Successfully reported this slideshow.
We use your LinkedIn profile and activity data to personalize ads and to show you more relevant ads. You can change your ad preferences anytime.

Weblogsethical

48 views

Published on

ISOJ 2004

Published in: News & Politics
  • Be the first to comment

  • Be the first to like this

Weblogsethical

  1. 1. Weblogs and the Search for User-Driven Ethical Models J. Richard Stevens University of Texas at Austin
  2. 2. Warblogs • Hundreds of thousands of blogs currently exist • The war on terrorism has caused an increase in the popularity of political blogs • Chris Allbritton’s foray into Iraq
  3. 3. Sean-Paul Kelley • The Agonist - published because “the media wasn’t doing a good enough job of covering the nuances of international relations.” • Plagiarized U.S.-Iraqwar.com • Blogger community response mixed. • Are bloggers journalists? Do they need a code of ethics?
  4. 4. Journalism Ethics • “Journalism, like most professions, developed a set of business practices first, then endowed those practices with a set of impressive professional rationalizations, and finally proceeded to rewrite its history in ways that made the practices seem to emerge, as if through immaculate conception, from an inspiring set of professional ideals.” - W. Lance Bennett, News: The Politics of Illusion • American Journalism of first 100 years was pre-professional
  5. 5. Charles Dana, 1888 Get the news, get all the news, get nothing but the news. Copy nothing from another publication without perfect credit. Never print an interview without the knowledge and consent of the party interviewed. Never print a paid advertisement as news-matter. Let every advertisement appear as an advertisement; no sailing under false colors. Never attack the weak or defenseless, either by argument, by invective or by ridicule, unless there is some absolute public necessity for so doing. Fight for your opinions but do not believe that they contain the whole truth or the only truth. Support your party, if you have one; but do not think all the good men are in it and all the bad ones outside it. Above all, know and believe that humanity is advancing; that there is progress in human life and human affairs; and that, as sure as God lives, the future will be greater and better than the present or the past.
  6. 6. Professional Codes of 1920s • Walter Williams, “The Journalist’s Creed,” 1914 • American Society of Newspaper Editors, Canon of Ethics, 1923 • The Society of Professional Journalists, 1926 • The professional debate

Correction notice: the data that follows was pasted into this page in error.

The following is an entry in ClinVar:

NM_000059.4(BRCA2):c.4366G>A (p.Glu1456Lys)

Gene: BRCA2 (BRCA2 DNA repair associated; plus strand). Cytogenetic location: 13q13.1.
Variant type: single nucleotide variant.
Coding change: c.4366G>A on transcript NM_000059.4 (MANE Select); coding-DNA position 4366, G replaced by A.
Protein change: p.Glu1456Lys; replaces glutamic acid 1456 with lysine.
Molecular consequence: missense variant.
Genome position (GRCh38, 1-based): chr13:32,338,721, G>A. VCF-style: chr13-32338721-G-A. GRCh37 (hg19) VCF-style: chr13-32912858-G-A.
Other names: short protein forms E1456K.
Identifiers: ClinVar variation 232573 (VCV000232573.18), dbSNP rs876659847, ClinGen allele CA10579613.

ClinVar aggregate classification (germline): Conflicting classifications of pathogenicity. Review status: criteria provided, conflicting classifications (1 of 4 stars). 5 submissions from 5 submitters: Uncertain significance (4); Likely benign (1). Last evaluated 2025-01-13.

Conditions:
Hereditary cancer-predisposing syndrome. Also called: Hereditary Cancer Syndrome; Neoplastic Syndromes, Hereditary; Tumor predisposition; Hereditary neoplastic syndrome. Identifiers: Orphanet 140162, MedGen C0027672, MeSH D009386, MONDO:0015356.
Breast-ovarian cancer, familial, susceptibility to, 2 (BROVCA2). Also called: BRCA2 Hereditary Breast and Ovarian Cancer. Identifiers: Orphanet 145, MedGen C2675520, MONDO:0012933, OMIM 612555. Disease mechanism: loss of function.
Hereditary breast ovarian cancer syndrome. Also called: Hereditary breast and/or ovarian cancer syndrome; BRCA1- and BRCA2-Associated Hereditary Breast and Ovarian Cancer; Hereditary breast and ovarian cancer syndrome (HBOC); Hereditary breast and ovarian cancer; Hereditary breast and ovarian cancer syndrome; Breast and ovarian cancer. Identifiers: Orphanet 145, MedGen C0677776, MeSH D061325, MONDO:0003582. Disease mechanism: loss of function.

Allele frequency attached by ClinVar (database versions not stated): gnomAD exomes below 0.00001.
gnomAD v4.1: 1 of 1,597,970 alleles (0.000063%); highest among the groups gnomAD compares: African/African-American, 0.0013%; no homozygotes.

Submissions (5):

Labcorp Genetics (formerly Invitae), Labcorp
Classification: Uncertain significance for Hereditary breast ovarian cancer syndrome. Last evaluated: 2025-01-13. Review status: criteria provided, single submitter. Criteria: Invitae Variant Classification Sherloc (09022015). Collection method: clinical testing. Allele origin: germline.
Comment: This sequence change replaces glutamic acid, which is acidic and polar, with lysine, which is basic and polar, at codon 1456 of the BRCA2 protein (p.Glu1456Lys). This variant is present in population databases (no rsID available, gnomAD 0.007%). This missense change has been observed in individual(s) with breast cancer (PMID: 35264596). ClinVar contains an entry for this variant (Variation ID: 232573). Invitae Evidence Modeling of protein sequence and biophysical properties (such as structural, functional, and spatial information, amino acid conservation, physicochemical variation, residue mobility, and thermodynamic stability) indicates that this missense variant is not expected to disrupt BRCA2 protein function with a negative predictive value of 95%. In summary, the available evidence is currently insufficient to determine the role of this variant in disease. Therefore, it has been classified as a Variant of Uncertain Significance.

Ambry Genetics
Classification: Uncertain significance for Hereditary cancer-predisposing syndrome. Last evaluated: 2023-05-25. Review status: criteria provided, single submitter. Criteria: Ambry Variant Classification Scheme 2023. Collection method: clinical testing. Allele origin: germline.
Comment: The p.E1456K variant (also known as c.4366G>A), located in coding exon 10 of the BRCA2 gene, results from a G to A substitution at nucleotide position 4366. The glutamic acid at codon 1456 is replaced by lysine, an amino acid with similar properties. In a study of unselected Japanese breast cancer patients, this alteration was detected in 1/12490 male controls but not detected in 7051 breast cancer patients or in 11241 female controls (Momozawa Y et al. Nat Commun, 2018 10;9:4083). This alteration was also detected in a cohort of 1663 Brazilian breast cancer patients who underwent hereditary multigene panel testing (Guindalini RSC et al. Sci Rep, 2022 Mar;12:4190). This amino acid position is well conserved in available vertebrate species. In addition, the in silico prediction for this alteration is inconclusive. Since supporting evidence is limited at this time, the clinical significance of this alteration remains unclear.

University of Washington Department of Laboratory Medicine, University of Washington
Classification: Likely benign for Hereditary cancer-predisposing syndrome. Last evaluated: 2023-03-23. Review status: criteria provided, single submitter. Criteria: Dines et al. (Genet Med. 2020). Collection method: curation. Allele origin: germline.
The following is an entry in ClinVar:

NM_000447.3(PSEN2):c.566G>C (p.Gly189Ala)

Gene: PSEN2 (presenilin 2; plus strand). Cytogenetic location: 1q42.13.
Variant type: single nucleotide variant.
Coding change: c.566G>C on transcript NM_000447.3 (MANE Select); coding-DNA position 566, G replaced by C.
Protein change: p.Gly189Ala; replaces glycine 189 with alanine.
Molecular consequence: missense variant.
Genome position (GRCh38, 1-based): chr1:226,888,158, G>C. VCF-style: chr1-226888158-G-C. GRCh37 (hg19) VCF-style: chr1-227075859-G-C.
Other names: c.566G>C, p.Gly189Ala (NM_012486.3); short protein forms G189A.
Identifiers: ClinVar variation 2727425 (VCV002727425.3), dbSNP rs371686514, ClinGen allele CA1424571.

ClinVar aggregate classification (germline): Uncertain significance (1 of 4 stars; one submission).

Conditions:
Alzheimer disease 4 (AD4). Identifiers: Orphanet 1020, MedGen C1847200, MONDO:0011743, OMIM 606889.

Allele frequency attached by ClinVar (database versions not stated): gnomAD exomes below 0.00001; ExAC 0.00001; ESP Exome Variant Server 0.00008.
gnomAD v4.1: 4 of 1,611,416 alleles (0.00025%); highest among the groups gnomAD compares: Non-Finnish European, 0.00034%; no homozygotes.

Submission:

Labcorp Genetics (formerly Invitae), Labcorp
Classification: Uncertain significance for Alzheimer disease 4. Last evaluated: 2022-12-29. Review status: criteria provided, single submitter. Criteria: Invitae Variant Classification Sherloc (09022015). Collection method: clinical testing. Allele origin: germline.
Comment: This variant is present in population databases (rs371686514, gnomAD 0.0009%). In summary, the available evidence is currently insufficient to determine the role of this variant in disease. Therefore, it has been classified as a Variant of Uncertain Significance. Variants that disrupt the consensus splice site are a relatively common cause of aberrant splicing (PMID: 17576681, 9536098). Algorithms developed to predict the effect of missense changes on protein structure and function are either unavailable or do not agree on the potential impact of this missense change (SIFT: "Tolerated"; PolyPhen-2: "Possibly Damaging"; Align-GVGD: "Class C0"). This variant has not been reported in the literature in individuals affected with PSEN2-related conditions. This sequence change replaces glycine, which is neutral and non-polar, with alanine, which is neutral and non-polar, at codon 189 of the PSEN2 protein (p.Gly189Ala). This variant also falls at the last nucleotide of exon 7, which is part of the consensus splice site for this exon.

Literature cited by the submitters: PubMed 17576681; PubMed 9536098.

7. 7. Youngblood’s Blogging Ethics 1. Publish as fact only that which you believe to be true. 2. If material exists online, link to it when you reference it. 3. Publicly correct any misinformation. 4. Write each entry as if it could not be changed; add to, but do not rewrite or delete, any entry. 5. Disclose any conflict of interest. 6. Note questionable and biased sources.
  8. 8. Clinton/Lewisnky Scandal • Important for two reasons:  Broke and concluded on Internet  Affected traditional journalism behavior • Committee of Concerned Journalists study: Sources and attribution of statements: 2 or more named sources 1% 1 named source 25% 2 or more anonymous sources 13% 1 anonymous source 8% Reporting attributed to other media sources 12% Jouranlistic analysis 23% Journalist punditry 18%
  9. 9. Amateur Journalism? • 1999 Texas A&M Bonfire Collapse • Austin360.com post-it forums became a place of mourning • BUT, evolved into an “EMS leak” board • Content Managers began to moderate board and censor posts. • New relationship between audience and media?
  10. 10. “Mixed Media Culture” • Sources gaining power over journalists • Decline of gatekeeping function  The news of the day as it reaches the newspaper office is an incredible medley of fact, propaganda, rumor suspicion, clues, hopes, and fears, and the task of selecting and ordering that news is one of the truly sacred and priestly offices in a democracy. - Walter Lippmann, Liberty and the News, 1920 • Reporting culture is being overrun by argument culture
  11. 11. Conclusions • Weblogging is not synonymous with online journalism • Like journalism of the 19th Century, blogging will need a compelling reason to adopt ethical standards. • Blogging fills an important niche between consumers and professional media. • Those bloggers who desire a heightened level of credibility can learn from the examples of professional journalism outlets.
  12. 12. User-Driven Ethics • Like all other aspects of this medium, ethical consensus will have to emerge from within the community

×